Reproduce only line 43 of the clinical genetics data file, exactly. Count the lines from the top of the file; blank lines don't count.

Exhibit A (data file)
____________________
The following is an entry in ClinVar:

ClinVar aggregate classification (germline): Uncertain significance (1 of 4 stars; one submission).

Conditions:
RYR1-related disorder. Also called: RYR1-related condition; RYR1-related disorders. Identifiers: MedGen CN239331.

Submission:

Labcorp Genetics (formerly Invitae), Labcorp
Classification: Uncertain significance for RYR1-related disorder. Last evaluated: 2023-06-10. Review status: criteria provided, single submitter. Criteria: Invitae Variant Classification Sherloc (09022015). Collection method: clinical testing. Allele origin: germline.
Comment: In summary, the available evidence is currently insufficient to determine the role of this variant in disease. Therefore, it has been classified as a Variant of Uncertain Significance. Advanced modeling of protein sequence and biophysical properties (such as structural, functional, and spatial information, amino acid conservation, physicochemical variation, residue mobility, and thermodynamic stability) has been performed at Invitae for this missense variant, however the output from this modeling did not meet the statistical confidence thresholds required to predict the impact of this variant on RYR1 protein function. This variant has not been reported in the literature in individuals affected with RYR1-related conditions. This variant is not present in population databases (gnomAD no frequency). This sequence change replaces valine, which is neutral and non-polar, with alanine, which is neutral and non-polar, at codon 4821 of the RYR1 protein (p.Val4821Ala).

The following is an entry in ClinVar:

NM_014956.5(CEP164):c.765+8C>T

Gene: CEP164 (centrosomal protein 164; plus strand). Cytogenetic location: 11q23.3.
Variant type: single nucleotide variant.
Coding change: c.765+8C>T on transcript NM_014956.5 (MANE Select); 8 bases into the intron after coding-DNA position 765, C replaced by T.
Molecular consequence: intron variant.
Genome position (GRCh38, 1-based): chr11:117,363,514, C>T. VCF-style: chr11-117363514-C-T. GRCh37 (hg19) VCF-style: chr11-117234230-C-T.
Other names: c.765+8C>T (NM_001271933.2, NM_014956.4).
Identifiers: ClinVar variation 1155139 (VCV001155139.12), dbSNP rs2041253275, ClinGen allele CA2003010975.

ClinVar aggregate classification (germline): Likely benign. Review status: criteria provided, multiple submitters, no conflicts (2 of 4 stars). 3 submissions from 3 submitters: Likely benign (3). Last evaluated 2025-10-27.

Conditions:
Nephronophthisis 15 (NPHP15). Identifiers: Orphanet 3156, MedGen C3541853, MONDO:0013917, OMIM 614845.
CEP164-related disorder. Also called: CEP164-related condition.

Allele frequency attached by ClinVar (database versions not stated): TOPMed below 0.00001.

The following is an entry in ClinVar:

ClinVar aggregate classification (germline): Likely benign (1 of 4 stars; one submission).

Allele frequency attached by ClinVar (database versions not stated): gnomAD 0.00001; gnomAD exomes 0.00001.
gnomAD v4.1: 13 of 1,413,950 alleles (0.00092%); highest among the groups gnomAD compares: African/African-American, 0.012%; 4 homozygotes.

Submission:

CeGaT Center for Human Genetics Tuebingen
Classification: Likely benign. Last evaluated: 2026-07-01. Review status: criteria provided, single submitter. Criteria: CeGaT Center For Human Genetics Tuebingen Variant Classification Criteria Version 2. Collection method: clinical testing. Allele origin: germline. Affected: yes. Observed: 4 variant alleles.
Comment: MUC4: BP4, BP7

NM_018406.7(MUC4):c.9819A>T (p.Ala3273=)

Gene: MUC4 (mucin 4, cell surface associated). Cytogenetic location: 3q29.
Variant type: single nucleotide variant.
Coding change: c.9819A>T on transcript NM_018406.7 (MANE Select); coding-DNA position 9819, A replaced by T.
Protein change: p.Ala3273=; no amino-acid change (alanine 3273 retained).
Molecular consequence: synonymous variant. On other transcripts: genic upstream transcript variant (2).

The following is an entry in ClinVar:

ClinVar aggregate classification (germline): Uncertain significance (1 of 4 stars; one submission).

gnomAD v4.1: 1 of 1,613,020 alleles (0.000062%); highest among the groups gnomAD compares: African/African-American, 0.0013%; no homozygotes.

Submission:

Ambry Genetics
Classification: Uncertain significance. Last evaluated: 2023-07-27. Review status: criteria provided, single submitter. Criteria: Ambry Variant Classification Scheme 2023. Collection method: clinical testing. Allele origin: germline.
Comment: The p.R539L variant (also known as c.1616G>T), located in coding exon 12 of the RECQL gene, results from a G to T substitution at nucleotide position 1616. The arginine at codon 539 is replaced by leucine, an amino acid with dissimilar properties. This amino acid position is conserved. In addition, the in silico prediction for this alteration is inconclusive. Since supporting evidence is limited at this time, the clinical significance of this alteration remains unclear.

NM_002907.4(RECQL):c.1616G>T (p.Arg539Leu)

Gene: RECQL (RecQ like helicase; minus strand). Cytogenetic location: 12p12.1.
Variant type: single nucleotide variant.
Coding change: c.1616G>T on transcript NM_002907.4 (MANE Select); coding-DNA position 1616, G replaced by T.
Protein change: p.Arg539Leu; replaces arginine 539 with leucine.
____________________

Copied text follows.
Comment: The p.R539L variant (also known as c.1616G>T), located in coding exon 12 of the RECQL gene, results from a G to T substitution at nucleotide position 1616. The arginine at codon 539 is replaced by leucine, an amino acid with dissimilar properties. This amino acid position is conserved. In addition, the in silico prediction for this alteration is inconclusive. Since supporting evidence is limited at this time, the clinical significance of this alteration remains unclear.